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Indiana Department of Education launches statewide math and English/language arts tutoring grant program for Indiana families

INDIANAPOLIS –The Indiana Department of Education (IDOE) today announced the launch of Indiana Learns, a statewide grant program that will provide qualifying families with up to $1,000 to spend on math and English/language arts high-dosage tutoring and approved out-of-school academic programs for their students. The initiative’s goal is to increase access to effective, out-of-school academic support to help students recover from learning disruptions caused by the COVID-19 pandemic.

“Parents and families play such an important role in a child’s education, not only through reading to and supporting them at home, but also through additional high-quality tutoring to further support their learning,” said Dr. Katie Jenner, Indiana Secretary of Education. “As we continue to make historic investments in education, this grant will increase access to tutoring opportunities for our students who need it most, regardless of a parent or family’s ability to afford this additional support.” 

Earlier this year, Governor Eric J. Holcomb signed House Enrolled Act 1251 to create a microgrant program for families that could provide additional learning support for students most impacted academically by the COVID-19 pandemic. IDOE selected The Mind Trust, an Indianapolis-based education nonprofit organization, as a partner to operate the two-year program. 

“Indiana Learns is excited to connect with families, schools and community partners to share how the program can positively impact student learning,” said Seana Murphy, senior director of Indiana Learns. “These tutoring grants give families the power to choose engaging, high-quality academic support for their students. We look forward to partnering with families and schools to help Hoosier students succeed.”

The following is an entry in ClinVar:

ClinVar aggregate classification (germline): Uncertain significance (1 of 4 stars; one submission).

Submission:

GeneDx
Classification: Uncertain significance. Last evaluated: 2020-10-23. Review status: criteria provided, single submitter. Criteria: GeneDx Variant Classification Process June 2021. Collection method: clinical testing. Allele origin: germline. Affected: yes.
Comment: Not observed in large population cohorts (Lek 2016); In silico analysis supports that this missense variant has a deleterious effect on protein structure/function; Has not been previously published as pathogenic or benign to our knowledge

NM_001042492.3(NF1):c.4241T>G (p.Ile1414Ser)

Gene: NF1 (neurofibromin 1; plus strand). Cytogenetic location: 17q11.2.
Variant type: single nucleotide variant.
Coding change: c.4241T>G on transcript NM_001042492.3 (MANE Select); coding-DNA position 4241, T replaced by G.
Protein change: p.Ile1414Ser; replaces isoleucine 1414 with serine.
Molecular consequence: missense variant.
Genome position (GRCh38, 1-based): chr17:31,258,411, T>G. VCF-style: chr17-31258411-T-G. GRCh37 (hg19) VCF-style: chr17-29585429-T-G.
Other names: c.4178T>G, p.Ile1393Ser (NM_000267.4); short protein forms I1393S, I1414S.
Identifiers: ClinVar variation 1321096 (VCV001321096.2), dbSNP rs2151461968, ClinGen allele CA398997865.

Results of a study conducted by the National Center for Assessment in conjunction with IDOE show that students experienced a moderate to significant academic impact in English/language arts and a significant impact in math following pandemic-related learning disruptions. After one year of intensive support, results show that learning is stabilizing or recovering for many students. However, proficiency rates for specific student populations, including Black, Hispanic, English learner students, low income students and students with disabilities, remain significantly below both pre-pandemic levels as well as their grade-level peers.  

Student qualifications 
To qualify for an Indiana Learns tutoring grant, students must meet all of the following criteria:

  • Legally reside in Indiana,
  • Be enrolled at a traditional public, charter or accredited non-public school,
  • Qualify for Federal Free or Reduced Lunch, and
  • Have scored Below Proficiency in both math and English/language arts on ILEARN as a third or fourth grader in 2022.
    • Note: Approaching proficiency will not qualify.

Once a family has registered at IndianaLearns.org, they can manage their account and find participating learning partners in an online platform that will be available by Saturday, October 1. The platform will also include helpdesk resources. 

Funds can be used on approved virtual and in-person tutoring opportunities listed in the online platform. Examples of qualifying expenses include: private tutoring, small group tutoring or academic-focused camps held during school breaks. 

Schools and funding match
All qualifying and participating students will receive a one-time grant of $500. Indiana traditional public, charter and accredited non-public schools have the opportunity to help maximize the impact of grants in their community by contributing an additional $250 to the accounts of qualifying students in their school or corporation. When schools make this local contribution, the state of Indiana will provide an extra $250 match, giving families a total of $1,000 in their accounts.